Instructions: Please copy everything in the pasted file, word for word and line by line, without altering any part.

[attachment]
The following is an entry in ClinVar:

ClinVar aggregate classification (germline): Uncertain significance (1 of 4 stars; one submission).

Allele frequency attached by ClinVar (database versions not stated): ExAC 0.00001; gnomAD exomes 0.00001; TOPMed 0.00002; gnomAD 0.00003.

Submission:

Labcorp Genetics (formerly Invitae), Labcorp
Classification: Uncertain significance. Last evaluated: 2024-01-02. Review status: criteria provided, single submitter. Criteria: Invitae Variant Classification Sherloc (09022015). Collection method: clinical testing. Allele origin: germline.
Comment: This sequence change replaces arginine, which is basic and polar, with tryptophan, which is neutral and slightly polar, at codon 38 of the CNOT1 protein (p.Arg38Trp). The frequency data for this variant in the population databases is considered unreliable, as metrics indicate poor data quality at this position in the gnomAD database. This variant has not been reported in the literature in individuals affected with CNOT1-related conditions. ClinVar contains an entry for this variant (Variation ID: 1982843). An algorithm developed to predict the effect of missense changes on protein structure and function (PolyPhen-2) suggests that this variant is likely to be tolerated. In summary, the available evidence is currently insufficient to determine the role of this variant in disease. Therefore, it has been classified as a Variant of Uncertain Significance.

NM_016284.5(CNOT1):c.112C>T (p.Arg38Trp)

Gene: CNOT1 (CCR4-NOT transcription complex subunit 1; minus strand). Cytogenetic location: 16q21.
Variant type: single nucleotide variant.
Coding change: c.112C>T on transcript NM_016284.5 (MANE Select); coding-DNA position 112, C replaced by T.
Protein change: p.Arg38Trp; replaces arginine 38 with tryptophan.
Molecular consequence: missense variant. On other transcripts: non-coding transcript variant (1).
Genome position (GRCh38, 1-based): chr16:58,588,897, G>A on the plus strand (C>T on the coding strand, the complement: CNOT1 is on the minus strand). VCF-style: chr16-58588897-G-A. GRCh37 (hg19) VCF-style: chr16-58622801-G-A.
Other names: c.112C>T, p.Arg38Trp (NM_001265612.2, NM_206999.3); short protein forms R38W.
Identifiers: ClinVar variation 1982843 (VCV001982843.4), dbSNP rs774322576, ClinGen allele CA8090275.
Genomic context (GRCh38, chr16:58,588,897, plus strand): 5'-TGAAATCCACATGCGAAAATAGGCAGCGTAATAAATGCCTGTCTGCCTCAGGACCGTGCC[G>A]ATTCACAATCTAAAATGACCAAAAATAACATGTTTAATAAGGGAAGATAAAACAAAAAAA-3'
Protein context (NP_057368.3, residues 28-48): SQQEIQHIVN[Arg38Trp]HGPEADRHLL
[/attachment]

The following is an entry in ClinVar:

ClinVar aggregate classification (germline): Uncertain significance (1 of 4 stars; one submission).

Allele frequency attached by ClinVar (database versions not stated): ExAC 0.00001; gnomAD exomes 0.00001; TOPMed 0.00002; gnomAD 0.00003.

Submission:

Labcorp Genetics (formerly Invitae), Labcorp
Classification: Uncertain significance. Last evaluated: 2024-01-02. Review status: criteria provided, single submitter. Criteria: Invitae Variant Classification Sherloc (09022015). Collection method: clinical testing. Allele origin: germline.
Comment: This sequence change replaces arginine, which is basic and polar, with tryptophan, which is neutral and slightly polar, at codon 38 of the CNOT1 protein (p.Arg38Trp). The frequency data for this variant in the population databases is considered unreliable, as metrics indicate poor data quality at this position in the gnomAD database. This variant has not been reported in the literature in individuals affected with CNOT1-related conditions. ClinVar contains an entry for this variant (Variation ID: 1982843). An algorithm developed to predict the effect of missense changes on protein structure and function (PolyPhen-2) suggests that this variant is likely to be tolerated. In summary, the available evidence is currently insufficient to determine the role of this variant in disease. Therefore, it has been classified as a Variant of Uncertain Significance.

NM_016284.5(CNOT1):c.112C>T (p.Arg38Trp)

Gene: CNOT1 (CCR4-NOT transcription complex subunit 1; minus strand). Cytogenetic location: 16q21.
Variant type: single nucleotide variant.
Coding change: c.112C>T on transcript NM_016284.5 (MANE Select); coding-DNA position 112, C replaced by T.
Protein change: p.Arg38Trp; replaces arginine 38 with tryptophan.
Molecular consequence: missense variant. On other transcripts: non-coding transcript variant (1).
Genome position (GRCh38, 1-based): chr16:58,588,897, G>A on the plus strand (C>T on the coding strand, the complement: CNOT1 is on the minus strand). VCF-style: chr16-58588897-G-A. GRCh37 (hg19) VCF-style: chr16-58622801-G-A.
Other names: c.112C>T, p.Arg38Trp (NM_001265612.2, NM_206999.3); short protein forms R38W.
Identifiers: ClinVar variation 1982843 (VCV001982843.4), dbSNP rs774322576, ClinGen allele CA8090275.
Genomic context (GRCh38, chr16:58,588,897, plus strand): 5'-TGAAATCCACATGCGAAAATAGGCAGCGTAATAAATGCCTGTCTGCCTCAGGACCGTGCC[G>A]ATTCACAATCTAAAATGACCAAAAATAACATGTTTAATAAGGGAAGATAAAACAAAAAAA-3'
Protein context (NP_057368.3, residues 28-48): SQQEIQHIVN[Arg38Trp]HGPEADRHLL